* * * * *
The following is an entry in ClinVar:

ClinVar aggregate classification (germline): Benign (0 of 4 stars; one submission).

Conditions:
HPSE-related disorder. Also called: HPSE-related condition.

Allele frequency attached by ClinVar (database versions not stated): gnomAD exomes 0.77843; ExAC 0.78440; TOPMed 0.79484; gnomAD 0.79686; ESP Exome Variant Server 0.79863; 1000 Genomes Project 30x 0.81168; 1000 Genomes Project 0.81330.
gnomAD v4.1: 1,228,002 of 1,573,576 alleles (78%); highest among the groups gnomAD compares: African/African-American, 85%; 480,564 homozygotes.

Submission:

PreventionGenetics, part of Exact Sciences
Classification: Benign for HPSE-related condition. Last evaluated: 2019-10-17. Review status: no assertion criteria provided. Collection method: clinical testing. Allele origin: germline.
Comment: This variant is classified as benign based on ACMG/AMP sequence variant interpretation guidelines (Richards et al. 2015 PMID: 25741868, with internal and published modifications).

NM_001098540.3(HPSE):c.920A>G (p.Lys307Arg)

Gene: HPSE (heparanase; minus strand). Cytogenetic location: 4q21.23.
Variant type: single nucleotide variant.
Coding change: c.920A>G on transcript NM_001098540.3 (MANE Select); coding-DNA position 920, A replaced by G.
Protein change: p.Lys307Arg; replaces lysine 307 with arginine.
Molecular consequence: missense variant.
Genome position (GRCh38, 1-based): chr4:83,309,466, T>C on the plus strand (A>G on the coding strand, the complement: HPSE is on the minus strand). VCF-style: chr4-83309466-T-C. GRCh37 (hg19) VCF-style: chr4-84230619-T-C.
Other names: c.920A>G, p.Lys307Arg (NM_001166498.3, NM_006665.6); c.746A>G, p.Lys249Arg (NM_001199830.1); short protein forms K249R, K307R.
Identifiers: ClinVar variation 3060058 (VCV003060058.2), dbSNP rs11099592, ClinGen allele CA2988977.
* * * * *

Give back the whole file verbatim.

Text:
The following is an entry in ClinVar:

ClinVar aggregate classification (germline): Benign (0 of 4 stars; one submission).

Conditions:
HPSE-related disorder. Also called: HPSE-related condition.

Allele frequency attached by ClinVar (database versions not stated): gnomAD exomes 0.77843; ExAC 0.78440; TOPMed 0.79484; gnomAD 0.79686; ESP Exome Variant Server 0.79863; 1000 Genomes Project 30x 0.81168; 1000 Genomes Project 0.81330.
gnomAD v4.1: 1,228,002 of 1,573,576 alleles (78%); highest among the groups gnomAD compares: African/African-American, 85%; 480,564 homozygotes.

Submission:

PreventionGenetics, part of Exact Sciences
Classification: Benign for HPSE-related condition. Last evaluated: 2019-10-17. Review status: no assertion criteria provided. Collection method: clinical testing. Allele origin: germline.
Comment: This variant is classified as benign based on ACMG/AMP sequence variant interpretation guidelines (Richards et al. 2015 PMID: 25741868, with internal and published modifications).

NM_001098540.3(HPSE):c.920A>G (p.Lys307Arg)

Gene: HPSE (heparanase; minus strand). Cytogenetic location: 4q21.23.
Variant type: single nucleotide variant.
Coding change: c.920A>G on transcript NM_001098540.3 (MANE Select); coding-DNA position 920, A replaced by G.
Protein change: p.Lys307Arg; replaces lysine 307 with arginine.
Molecular consequence: missense variant.
Genome position (GRCh38, 1-based): chr4:83,309,466, T>C on the plus strand (A>G on the coding strand, the complement: HPSE is on the minus strand). VCF-style: chr4-83309466-T-C. GRCh37 (hg19) VCF-style: chr4-84230619-T-C.
Other names: c.920A>G, p.Lys307Arg (NM_001166498.3, NM_006665.6); c.746A>G, p.Lys249Arg (NM_001199830.1); short protein forms K249R, K307R.
Identifiers: ClinVar variation 3060058 (VCV003060058.2), dbSNP rs11099592, ClinGen allele CA2988977.